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Andrew Bird’s Hands of Glory

Posted on the 27 November 2012 by Thewildhoneypie @thewildhoneypie


The latest record from multi-instrumentalist and indie singer-songwriter Andrew Bird (@andrewbird) is full of simple, subtle nuances, with a scaled down approach that works on a number of levels. At the heart of Hands of Glory, you have an eight track LP that taps into Bird’s calm, controlled and effortlessly catchy melodic state. The warm, friendly tunes, mixing the lines between country and baroque pop, may not offer anything particularly new or the slightest bit radical, but the vivid sense of lyrical imagery and lingering string undertones demonstrate the loving care and attention that Bird weaves into his songs, making Hands of Glory another cherised effort from the folksy troubadour.

Aside from the quality of the material and simply how enjoyable it is, what tends to stand most is the playful nature of some of the record’s opening and closing moments. For instance, the bluesy, almost rockabilly, effect that Bird opts for on tracks like “Three White Horses” and “When That Helicopter Comes” is not only a good fit and a nice extension, but the tone also adds a crisper texture to the records sound, complimenting its more rustic americana qualities. Album closer “Beyond The Valley of The Three White Horses” is quite a strange number that shifts the dynamic of the record to a whole new level. Synth pads and heavily effected layers of sound create an almost sonic whirlpool effect, adding interesting contrast to the more organic and acoustic elements. This sound clash could have been a very jarring incident of experimentation, but for the most part, it actually works well. I’m certainly not saying that Bird should ditch the violin and guitars for moog synthesizers and kaos pads just yet, but this opening is most definitely worth exploring in future material.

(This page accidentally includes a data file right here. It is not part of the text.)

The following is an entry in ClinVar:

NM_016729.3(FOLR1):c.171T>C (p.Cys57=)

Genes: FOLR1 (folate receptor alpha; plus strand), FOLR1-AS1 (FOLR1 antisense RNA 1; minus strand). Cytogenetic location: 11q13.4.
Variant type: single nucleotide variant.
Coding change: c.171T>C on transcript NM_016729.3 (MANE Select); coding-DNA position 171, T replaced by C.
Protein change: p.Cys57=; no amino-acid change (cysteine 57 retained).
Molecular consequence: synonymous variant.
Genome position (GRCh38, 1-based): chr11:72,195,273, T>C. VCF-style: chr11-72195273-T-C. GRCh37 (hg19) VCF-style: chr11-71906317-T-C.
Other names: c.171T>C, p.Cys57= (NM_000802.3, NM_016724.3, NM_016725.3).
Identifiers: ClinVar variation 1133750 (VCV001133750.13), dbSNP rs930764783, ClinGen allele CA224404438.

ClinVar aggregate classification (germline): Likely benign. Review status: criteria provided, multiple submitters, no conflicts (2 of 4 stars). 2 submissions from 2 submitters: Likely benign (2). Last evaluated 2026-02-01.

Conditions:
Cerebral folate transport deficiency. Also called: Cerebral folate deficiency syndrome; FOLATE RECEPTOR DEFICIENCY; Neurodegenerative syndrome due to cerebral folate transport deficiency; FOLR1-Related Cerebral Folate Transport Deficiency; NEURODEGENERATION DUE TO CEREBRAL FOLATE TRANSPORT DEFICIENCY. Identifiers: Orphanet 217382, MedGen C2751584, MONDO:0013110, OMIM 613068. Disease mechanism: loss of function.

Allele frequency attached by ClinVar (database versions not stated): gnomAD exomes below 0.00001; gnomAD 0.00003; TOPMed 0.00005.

Hands of Glory may not be his most striking work to date, nor even his most striking work this year, but there’s a lot to take away from the album. Whether you enjoy the handful of hearty, well-honed and lovingly-crafted tracks that make up its whole or the slightly shifting paradigms within Andrew Bird’s musicality, you’re not likely to be disappointed by Hands of Glory.

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